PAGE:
(see A Hidden Ulster pp.176-8 for detailed references and information)
This is a popular love song associated with the Ulster tradition, and a Donegal version has been recorded by a number of traditional singers. It belongs to the category of the young man’s love song The Donegal version has been recorded by singers, Eithne Ní Uallacháin, Clannad,and Maighread Ní Dhomhnaill. It was collected under the various titles of Rise Up, My Darling, Gleannta na Coillidh Uaignigh, Is Lag Brónach a Bhím and Éirigh Suas , a Stóirín
It was collected in Mullaghban and in Omeath. The air was written down in tonic solfa is in Lorcán Ó Muirí’s hand notation. Aonach Cinn Trá in the ﬁrst line is possibly derived from Iúr Cinn Trá, the Irish for Newry, and could be a reference to going to Newry market or fair (aonach). There has been a market in Newry continuously since 1777.
The opening phrase in English in the second verse is also found in some Donegal versions and reflects the language shift in song as Irish was receding as the vernacular in the community. It might also have been regarded as a badge of learning by some singers and song writers.
The lyrics are from various sources including Séamus Quinn (AHU p. 397 not Mícheál) from Carricknagavna, Mullaghban, County Armagh, collected by Mullaghban man Tomás Ó Cuilleannáin – Tommy Hollywood (AHU pp,365-6) and the air was noted from the hand written manuscript by collector Lorcán Ó Muirí (AHU pp.358-60).
The air and words were reconnected and first recorded by Pádraigín Ní Uallacháin on Gael Linn CD An Dealg Óir 2003, accompanied by guitarist and producer Steve Cooney. It is also recorded on Ceoltaí Oirialla – Songs of Oriel CD 2017.
It was recorded and filmed above in Mullaghban in 2016 with accompaniment by wire strung harpist Sylvia Crawford from County Armagh.
Rachaidh mé amárach go haonach Chinn Trá,
An áit a bhfaighidh mé cuideacht’ agus plé mór ar mhná,
Ní bheidh a’n duine liom ansin ach mé féin is mo ghrá,
Is a Bheití an chúil ómra, is tú ’tá mé rá.
Rise up, my darling, má tá tú ’do luí,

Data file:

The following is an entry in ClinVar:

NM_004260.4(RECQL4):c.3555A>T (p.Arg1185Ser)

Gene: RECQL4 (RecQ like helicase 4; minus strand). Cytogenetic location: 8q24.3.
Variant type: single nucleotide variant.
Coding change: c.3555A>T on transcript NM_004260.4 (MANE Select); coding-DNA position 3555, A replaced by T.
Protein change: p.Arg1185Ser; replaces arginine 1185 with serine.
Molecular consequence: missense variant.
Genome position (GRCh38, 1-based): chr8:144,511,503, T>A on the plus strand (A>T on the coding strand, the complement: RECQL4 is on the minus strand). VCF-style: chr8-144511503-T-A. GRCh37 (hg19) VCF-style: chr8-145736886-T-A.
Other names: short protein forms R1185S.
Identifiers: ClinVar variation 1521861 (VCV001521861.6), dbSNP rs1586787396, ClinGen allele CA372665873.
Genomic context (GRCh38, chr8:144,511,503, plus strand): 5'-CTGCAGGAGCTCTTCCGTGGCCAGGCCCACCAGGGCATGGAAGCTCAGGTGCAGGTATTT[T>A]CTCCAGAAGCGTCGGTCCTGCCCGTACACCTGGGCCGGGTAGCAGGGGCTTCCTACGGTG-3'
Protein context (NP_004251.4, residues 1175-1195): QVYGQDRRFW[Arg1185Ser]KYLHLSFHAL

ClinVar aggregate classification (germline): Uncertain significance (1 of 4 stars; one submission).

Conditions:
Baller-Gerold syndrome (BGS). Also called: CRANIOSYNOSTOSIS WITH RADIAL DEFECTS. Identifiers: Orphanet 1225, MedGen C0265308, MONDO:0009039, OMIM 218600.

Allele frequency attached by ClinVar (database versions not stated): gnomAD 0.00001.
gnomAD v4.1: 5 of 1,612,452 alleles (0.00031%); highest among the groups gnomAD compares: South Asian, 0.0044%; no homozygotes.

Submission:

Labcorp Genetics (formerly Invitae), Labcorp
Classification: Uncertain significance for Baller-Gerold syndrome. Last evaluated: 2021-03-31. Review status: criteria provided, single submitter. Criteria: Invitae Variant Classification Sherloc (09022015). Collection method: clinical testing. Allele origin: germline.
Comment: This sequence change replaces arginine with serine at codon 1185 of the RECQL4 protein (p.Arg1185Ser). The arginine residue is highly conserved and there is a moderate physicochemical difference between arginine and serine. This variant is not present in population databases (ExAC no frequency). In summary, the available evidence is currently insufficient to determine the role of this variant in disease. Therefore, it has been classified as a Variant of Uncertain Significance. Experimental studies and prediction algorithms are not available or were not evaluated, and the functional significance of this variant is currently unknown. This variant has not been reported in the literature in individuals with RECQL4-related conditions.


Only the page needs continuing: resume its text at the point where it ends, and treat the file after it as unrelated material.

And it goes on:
Foscail an doras is lig mé astoigh,
Tá buidéal i m’aice is drám fá bhean a’ tí,
’Gus tá dúil agam nach ndiúlto(cha)idh sí mé fána níon.
Ná fágaidh despond orm chionn ’s mé bheith gan mhaoin,
Bhéarfainn cupáin agus breacán duit is do sháith olann is lín,
Bhéarfainn sin agus tuilleadh duit is seascaireacht tí,
’Gus gruaim ar do mhalaidh, a ghrá, ní chuirﬁnn a choíche.
Chuirﬁnn bean a chodladh le ciúineas is ceol,
Agus bheinnse dá mealladh in ainneoin dá bhfuil beo,
Chuirﬁnn mo lámh ar a brollach agus bhéarfainn di póg,
Is cér mhiste don chailín sin, mise bheith ’g ól.
Nuair a éirímse amach ar maidin is amharcaim uaim,
Amharcaim insan taobh udaí a mbíonn mo ghrá ann,
Titeann na deora insna srathaí liom síos,
Agus nímse míle osna ’bhíos cosúil le cumhaidh.
I ngleanntáin na coilleadh uaigní is lag brónach mar bhím,
Gach tráthnóna Dé Domhnaigh is ar maidin Dé Luain,
Is go mb’fhearr liom ar maidin is mé ag éirí amach ’mo shuí,
Dá bhfaighinnse mil ar chuiseoga ag bonn chnoc na sí.
I will go out tomorrow to Newry fair,
Where I will get company and much talk of girls,
There’ll be no one along with me but my darling and me,
It’s you whom I speak of my brown haired Betty.
Rise up, my darling, if you’re lying down,
Open the door and let me come in,
I have a bottle beside me, a dram for your mother,
I hope she’ll not refuse me the hand of her daughter.
Don’t leave me despondent for having no wealth,
I’d give you cups and griddle bread, enough linen and wool,
I’d give you that and more and a sheltered house,
And bring a frown to your brow, love, I never would do.
I’d lull a woman to sleep with silence and song,
And I’d be enticing her in spite of them all,
I’d lay my hand on her breast and give her a kiss,
And me to be drinking, sure what odds to yon lass.
When I rise in the morning and look out beyond,
I look to the land where my true love lives on,
The tears from my eyes ﬂow down in full stream;
I sigh a thousand times over, as if in melancholy.
In the lonely wooded glens I languish in pain;
Each Sunday evening and Monday at dawn,
I’d rather in the morning as I rise and go out,
To ﬁnd honey on grasses at the fairy hill’s foot.
Translation: P.Ní Uallacháin
© Oriel Arts 2017